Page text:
Executive has ties to MacPhail; was previously assistant GM for Angels
By Todd Zolecki
PHILADELPHIA -- Matt Klentak talked about discipline, culture, information and connectivity Monday morning at Citizens Bank Park.
He talked about winning, too.
"If we are successful in those first four points, we will do a lot of winning," said Klentak, who the Phillies introduced as their new general manager. "That is ultimately what this is all about. You know that and I know that. Philadelphia knows that. That's why I'm here. I would not have left Mike Trout in his prime to come here if I didn't believe that, I promise you that."
Phillies president Andy MacPhail named Klentak, 35, the 11th and youngest general manager in Phillies history. Klentak spent the previous four seasons with the Angels as their assistant general manager. He spent the four years prior as director of baseball operations for Baltimore, where MacPhail hired him.
"I know it's a natural assumption to make, 'Well, he ended up hiring the guy that was his assistant down in Baltimore,'" MacPhail said. "But it really didn't feel that way."
MacPhail began the search for Ruben Amaro Jr.'s replacement on Sept. 10, immediately after he announced Amaro would not return as general manager. MacPhail interviewed the majority of his candidates in one-on-one sessions in Chicago. He narrowed the list to three finalists: Klentak, A's assistant general manager Dan Kantrovitz and Rays vice president of baseball operations Chaim Bloom.
Those three received second interviews Thursday in Philadelphia, but this time Phillies owners John Middleton, Jim and Pete Buck and executive vice president Mike Stiles joined MacPhail for the three five-on-one sessions.
Middleton said they decided at about 7 p.m. ET Thursday that Klentak should get the job. MacPhail said they chose Klentak for a multitude of reasons. First, their strategic visions aligned. MacPhail said he considered Klentak a "high-character guy." He said he is disciplined, something Klentak said is an important trait to have in the GM chair. MacPhail also said Klentak is a good listener, open-minded and he will be compatible within the Phillies' culture.
"And lastly, we have to have someone who's willing to disagree," MacPhail said. "We all can't think like lemmings and walk off the same cliff. We've got to have people that come at things from a different angle, and the one thing I can tell you based on my prior experience with Matt is that he's not afraid to disagree."
MacPhail called Klentak Friday morning to tell him he got the job.
"It was surreal," Klentak said about the news. "My jaw dropped. It's funny, the question about Andy and whether this was a foregone conclusion … trust me, I didn't feel that way at all. When I got the call, I had no idea which way that call was going to go. It was surreal. Beyond excited."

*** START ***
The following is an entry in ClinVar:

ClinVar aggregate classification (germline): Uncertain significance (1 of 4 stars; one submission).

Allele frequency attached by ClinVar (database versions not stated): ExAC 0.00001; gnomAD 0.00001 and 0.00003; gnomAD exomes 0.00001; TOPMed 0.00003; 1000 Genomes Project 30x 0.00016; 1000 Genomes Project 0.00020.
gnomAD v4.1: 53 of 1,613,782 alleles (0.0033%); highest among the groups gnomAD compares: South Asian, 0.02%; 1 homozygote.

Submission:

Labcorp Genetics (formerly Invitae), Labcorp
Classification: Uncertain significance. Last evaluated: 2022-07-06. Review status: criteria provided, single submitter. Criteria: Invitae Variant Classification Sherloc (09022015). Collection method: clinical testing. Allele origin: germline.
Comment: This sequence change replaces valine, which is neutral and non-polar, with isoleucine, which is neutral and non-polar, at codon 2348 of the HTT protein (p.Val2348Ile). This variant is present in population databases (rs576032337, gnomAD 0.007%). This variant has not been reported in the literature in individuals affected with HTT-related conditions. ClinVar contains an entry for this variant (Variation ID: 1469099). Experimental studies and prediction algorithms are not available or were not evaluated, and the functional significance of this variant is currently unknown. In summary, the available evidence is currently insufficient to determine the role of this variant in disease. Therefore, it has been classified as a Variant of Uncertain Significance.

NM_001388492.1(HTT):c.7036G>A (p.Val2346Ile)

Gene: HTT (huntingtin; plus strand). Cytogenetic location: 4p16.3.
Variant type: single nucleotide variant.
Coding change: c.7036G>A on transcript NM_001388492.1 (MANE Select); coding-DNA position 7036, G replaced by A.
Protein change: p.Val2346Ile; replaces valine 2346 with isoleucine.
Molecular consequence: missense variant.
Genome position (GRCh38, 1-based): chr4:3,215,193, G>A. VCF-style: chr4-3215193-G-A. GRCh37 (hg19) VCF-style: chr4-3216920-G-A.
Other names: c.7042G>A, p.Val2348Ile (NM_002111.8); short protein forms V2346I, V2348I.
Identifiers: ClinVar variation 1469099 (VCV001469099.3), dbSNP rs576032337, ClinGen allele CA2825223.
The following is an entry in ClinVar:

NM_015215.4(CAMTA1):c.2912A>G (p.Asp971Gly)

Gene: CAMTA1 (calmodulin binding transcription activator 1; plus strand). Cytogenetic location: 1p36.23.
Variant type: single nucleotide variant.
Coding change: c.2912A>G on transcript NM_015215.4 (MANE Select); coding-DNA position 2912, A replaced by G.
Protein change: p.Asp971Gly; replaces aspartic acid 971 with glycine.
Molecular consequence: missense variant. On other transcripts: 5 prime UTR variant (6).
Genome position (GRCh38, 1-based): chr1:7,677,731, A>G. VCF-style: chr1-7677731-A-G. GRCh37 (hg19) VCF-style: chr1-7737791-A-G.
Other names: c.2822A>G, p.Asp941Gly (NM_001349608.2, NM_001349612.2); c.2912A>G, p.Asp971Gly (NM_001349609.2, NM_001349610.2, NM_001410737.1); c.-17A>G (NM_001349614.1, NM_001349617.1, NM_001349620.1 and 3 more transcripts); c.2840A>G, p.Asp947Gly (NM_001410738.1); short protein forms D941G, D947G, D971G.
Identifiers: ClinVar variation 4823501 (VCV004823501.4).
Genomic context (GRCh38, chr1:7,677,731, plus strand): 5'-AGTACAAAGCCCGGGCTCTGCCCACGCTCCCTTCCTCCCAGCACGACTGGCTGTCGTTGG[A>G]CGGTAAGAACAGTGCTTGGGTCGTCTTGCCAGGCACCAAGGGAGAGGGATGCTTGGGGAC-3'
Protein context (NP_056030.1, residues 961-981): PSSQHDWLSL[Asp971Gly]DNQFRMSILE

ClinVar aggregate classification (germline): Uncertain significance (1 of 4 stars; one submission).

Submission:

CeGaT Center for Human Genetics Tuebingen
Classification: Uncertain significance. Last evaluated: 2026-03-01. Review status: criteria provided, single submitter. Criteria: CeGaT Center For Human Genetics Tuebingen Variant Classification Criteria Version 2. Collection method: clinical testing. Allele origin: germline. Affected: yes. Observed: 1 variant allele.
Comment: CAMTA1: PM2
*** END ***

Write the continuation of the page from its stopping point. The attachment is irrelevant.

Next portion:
But now Klentak must get to work. He must complete a rebuilding process initiated only in August 2014. The Phillies finished this season with the worst record in baseball, but they also turned one of the worst farm systems into one of the top 10 in baseball following a handful of trades.
There are some talented pieces in the system, but there are still plenty of holes to fill.
Klentak will use analytics to help the Phillies fill those holes. Middleton made it very clear in June, when ownership hired MacPhail, that he wanted the organization to be more analytically inclined. Klentak has an analytics background, but he is not some 30-something Ivy Leaguer who has been stuck at a cubicle crunching numbers for the past 10 years.
Those who know Klentak, who graduated from Dartmouth in 2002, say he has a well-balanced approach.
"It's a critical piece of the puzzle," Klentak said about analytics. "I try to create and strike balance in everything that I do and accordingly we'll try to strike balance in everything that we do. The Phillies have a long and proud history, particularly recent history, that was the result of some excellent evaluations and scouting. I don't want to lose that. That is something we're going to continue to reinforce and utilize at every turn. But we also need to make sure we are gathering and utilizing all of the information at our disposal. The real challenge is taking all of that information -- and it is a ton -- and combining it and synthesizing it and figuring out how that works into our process and making decisions accordingly. But let there be no doubt, we will be at the forefront of every single one of those areas, and we will strive to be the best in every one of those areas and have the best information."
The Phillies' organizational meetings will begin Monday night in Clearwater, Fla., meaning Klentak will hit the ground running. He would not give a timetable for when the Phillies might contend again, although they seem to be at least a year or two away.
"You should know that I have very ambitious goals," Klentak said. "I'm leaving a very proud and successful organization to come here. I didn't do that because I want to lose. I want to win. But I do believe strongly that the timing and the sort of element of when, that is going to be dictated by the players. This game is not about the guys that wear the ties and sit up at the table. I know that. It's about the players, it's about the fans, and it's about winning. We will win as soon as humanly possible for us to win."
Todd Zolecki is a reporter for MLB.com. Read his Phillies blog The Zo Zone, follow him on Twitter and listen to his podcast. This story was not subject to the approval of Major League Baseball or its clubs.